The terrorist attacks by the group continued. And the new government started to advance an increasingly sectarian agenda. These two played off each other in a downward spiral that was given a fresh boost of blood when the civil war in Syria erupted in 2011. Drawing on its existing networks (that were leftovers from when Syria was used as a staging point by the organisation to launch attacks into Iraq), the leadership sent a cell to Syria to explore what opportunities existed within the emerging fight there. This cell became the seed that grew into Jabhat al Nusrah and ultimately IS – a label the group adopted when in June 2013 IS leader Abu Bakr al-Baghdadi decided it was time to reveal this link between his Iraqi group and Jabhat al Nusrah. This led to divisions and the breaking up of the two organisations.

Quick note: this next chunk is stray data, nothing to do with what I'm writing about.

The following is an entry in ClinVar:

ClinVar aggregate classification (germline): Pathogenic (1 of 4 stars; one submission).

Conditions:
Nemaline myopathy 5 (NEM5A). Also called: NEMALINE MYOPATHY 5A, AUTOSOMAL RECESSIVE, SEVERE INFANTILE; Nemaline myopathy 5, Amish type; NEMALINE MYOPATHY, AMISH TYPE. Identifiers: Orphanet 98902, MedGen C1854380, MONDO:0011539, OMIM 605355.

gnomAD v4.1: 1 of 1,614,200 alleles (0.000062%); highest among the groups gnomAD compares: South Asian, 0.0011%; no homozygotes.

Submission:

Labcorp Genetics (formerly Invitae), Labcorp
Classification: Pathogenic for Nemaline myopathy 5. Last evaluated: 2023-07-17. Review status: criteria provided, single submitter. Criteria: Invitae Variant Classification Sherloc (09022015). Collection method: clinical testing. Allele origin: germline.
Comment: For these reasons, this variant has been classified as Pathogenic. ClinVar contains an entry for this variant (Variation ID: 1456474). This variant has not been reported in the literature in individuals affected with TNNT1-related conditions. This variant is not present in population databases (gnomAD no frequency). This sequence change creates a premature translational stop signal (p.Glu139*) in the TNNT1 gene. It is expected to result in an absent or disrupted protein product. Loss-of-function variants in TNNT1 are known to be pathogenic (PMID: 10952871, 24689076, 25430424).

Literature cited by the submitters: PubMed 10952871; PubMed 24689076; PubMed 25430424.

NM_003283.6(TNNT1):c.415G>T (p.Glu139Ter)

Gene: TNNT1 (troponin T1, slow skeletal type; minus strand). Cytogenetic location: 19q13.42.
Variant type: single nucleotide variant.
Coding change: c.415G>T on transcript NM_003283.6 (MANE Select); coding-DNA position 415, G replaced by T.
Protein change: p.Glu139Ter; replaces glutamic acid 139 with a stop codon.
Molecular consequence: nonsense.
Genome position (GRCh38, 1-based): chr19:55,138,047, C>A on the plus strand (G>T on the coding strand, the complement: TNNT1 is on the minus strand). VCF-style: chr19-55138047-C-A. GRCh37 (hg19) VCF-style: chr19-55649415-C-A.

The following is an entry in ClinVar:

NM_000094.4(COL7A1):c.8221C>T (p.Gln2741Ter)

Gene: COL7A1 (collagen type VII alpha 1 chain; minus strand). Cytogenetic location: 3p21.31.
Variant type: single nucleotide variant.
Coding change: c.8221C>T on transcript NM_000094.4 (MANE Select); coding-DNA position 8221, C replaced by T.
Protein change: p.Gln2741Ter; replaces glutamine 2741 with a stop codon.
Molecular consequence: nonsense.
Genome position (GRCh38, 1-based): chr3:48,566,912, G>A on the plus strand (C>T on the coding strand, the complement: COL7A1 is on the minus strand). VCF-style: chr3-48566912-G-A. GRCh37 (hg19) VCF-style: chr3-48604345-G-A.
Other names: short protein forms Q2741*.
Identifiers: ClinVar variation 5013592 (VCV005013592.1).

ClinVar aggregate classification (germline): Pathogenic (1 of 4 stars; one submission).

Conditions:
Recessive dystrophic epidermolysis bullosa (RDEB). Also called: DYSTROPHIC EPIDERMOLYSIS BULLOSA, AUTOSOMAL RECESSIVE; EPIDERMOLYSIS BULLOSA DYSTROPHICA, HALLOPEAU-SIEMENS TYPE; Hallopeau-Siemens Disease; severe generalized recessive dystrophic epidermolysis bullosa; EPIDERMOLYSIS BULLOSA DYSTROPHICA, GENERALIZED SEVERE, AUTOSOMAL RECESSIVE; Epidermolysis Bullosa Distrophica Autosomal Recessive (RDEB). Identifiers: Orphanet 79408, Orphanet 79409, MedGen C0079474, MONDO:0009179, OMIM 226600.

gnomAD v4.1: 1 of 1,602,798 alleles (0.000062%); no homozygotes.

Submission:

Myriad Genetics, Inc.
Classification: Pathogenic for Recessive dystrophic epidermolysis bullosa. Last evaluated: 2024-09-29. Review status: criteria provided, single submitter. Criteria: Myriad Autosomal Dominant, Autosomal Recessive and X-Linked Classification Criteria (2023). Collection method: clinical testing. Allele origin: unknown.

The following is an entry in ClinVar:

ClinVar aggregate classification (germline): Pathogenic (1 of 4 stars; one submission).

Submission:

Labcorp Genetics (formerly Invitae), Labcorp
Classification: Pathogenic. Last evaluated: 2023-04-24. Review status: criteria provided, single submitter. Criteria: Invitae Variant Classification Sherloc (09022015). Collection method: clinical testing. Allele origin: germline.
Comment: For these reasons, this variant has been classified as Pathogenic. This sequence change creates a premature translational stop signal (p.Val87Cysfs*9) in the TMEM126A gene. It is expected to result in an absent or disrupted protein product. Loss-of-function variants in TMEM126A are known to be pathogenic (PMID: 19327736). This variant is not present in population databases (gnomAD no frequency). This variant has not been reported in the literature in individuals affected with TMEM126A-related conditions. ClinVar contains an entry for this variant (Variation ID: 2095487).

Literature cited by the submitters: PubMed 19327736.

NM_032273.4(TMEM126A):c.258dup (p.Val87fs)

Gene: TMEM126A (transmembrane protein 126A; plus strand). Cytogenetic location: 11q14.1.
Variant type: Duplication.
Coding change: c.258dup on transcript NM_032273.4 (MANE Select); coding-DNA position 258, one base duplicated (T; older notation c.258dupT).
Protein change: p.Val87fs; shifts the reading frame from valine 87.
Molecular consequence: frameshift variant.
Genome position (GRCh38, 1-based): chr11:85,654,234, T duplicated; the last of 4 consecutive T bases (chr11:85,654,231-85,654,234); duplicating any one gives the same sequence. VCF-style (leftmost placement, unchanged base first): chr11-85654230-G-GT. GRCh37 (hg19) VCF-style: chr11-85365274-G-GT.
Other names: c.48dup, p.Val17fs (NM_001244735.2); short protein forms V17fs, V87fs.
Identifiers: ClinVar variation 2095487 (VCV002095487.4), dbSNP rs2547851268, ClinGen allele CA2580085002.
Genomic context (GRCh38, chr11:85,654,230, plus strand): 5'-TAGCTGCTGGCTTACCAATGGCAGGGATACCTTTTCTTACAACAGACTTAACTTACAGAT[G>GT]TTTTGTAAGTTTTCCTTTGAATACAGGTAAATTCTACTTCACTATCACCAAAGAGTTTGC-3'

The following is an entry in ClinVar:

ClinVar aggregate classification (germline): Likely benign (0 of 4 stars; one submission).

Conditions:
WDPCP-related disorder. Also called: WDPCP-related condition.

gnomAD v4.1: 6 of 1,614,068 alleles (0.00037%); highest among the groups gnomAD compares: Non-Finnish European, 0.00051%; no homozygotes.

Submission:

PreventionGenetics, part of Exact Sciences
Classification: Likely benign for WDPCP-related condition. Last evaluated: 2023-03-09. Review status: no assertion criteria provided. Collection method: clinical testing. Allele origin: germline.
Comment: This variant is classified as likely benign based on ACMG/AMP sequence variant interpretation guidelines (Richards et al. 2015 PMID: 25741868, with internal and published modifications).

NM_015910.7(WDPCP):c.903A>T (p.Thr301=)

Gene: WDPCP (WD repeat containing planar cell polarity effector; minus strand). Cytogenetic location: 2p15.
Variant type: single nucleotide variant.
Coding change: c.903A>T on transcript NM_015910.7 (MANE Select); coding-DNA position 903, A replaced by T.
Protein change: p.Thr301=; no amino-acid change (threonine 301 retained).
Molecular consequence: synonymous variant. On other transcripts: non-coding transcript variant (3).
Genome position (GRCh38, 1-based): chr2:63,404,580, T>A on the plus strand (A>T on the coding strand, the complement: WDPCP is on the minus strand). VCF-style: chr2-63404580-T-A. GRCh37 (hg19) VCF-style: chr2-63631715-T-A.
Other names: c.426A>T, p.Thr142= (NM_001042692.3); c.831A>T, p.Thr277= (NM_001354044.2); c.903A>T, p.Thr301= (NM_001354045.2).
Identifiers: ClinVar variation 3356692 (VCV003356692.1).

For IS, however, it was the beginning of an upward trajectory, building on this division to grow itself substantially in Syria (with Raqqa as its capital) and in 2014 taking over Iraq’s second biggest city of Mosul. We then reach the apex of IS’s success and the biggest expansion of the group yet.

It now seems that this growth had a shelf life of just two-and-a-half years. As the group appears to be losing Mosul, it is likely that we will see the beginning of a period of retraction. But this will not be its end – rather, it will flee back to the hills and the ungoverned spaces in Iraq and Syria from where it will continue a persistent terrorist strategy in both countries. Here it will bide its time until the moment presents itself to rise up. Waiting until the governance in Iraq and Syria fails its people again, the group can paint itself as the protector of Sunnis and once more build on that group's disenfranchisement to win supporters and occupy a space vacated by local governments.

IS's grip on power might currently be slipping but as history has shown, it has waxed and waned depending on the context it is operating in. We are now going to see a period of withdrawal, but unless attention is paid by the global community, it will expand again in the future.

Raffaello Pantucci is Director of International Security Studies at the Royal United Services Institute (RUSI). Visit his website at